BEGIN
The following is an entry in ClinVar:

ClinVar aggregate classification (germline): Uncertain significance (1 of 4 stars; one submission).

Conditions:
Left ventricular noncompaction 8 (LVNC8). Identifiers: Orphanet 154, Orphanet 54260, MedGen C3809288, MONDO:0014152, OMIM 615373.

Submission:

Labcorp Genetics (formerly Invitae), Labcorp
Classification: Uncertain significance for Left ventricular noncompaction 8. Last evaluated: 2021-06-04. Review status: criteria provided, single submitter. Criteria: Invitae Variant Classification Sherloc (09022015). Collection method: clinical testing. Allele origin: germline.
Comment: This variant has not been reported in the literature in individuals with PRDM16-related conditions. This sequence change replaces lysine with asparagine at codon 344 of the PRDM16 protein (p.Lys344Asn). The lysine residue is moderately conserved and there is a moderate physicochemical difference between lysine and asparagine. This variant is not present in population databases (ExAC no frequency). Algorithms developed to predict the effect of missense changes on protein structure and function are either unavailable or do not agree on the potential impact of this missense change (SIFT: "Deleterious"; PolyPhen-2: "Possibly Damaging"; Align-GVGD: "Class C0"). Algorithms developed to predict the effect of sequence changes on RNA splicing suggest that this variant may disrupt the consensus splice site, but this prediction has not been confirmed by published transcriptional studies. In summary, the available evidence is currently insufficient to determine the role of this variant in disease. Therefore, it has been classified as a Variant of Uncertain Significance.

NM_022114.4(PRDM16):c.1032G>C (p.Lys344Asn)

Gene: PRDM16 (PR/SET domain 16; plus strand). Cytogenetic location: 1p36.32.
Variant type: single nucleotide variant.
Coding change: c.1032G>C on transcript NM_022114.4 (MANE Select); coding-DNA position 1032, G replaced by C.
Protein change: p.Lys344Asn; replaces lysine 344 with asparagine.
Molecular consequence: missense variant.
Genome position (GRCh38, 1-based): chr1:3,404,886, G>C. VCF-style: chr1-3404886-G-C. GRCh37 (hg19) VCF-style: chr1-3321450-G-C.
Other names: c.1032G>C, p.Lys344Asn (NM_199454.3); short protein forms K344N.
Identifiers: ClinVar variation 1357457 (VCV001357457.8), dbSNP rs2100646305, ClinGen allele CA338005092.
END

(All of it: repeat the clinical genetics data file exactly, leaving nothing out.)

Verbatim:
The following is an entry in ClinVar:

ClinVar aggregate classification (germline): Uncertain significance (1 of 4 stars; one submission).

Conditions:
Left ventricular noncompaction 8 (LVNC8). Identifiers: Orphanet 154, Orphanet 54260, MedGen C3809288, MONDO:0014152, OMIM 615373.

Submission:

Labcorp Genetics (formerly Invitae), Labcorp
Classification: Uncertain significance for Left ventricular noncompaction 8. Last evaluated: 2021-06-04. Review status: criteria provided, single submitter. Criteria: Invitae Variant Classification Sherloc (09022015). Collection method: clinical testing. Allele origin: germline.
Comment: This variant has not been reported in the literature in individuals with PRDM16-related conditions. This sequence change replaces lysine with asparagine at codon 344 of the PRDM16 protein (p.Lys344Asn). The lysine residue is moderately conserved and there is a moderate physicochemical difference between lysine and asparagine. This variant is not present in population databases (ExAC no frequency). Algorithms developed to predict the effect of missense changes on protein structure and function are either unavailable or do not agree on the potential impact of this missense change (SIFT: "Deleterious"; PolyPhen-2: "Possibly Damaging"; Align-GVGD: "Class C0"). Algorithms developed to predict the effect of sequence changes on RNA splicing suggest that this variant may disrupt the consensus splice site, but this prediction has not been confirmed by published transcriptional studies. In summary, the available evidence is currently insufficient to determine the role of this variant in disease. Therefore, it has been classified as a Variant of Uncertain Significance.

NM_022114.4(PRDM16):c.1032G>C (p.Lys344Asn)

Gene: PRDM16 (PR/SET domain 16; plus strand). Cytogenetic location: 1p36.32.
Variant type: single nucleotide variant.
Coding change: c.1032G>C on transcript NM_022114.4 (MANE Select); coding-DNA position 1032, G replaced by C.
Protein change: p.Lys344Asn; replaces lysine 344 with asparagine.
Molecular consequence: missense variant.
Genome position (GRCh38, 1-based): chr1:3,404,886, G>C. VCF-style: chr1-3404886-G-C. GRCh37 (hg19) VCF-style: chr1-3321450-G-C.
Other names: c.1032G>C, p.Lys344Asn (NM_199454.3); short protein forms K344N.
Identifiers: ClinVar variation 1357457 (VCV001357457.8), dbSNP rs2100646305, ClinGen allele CA338005092.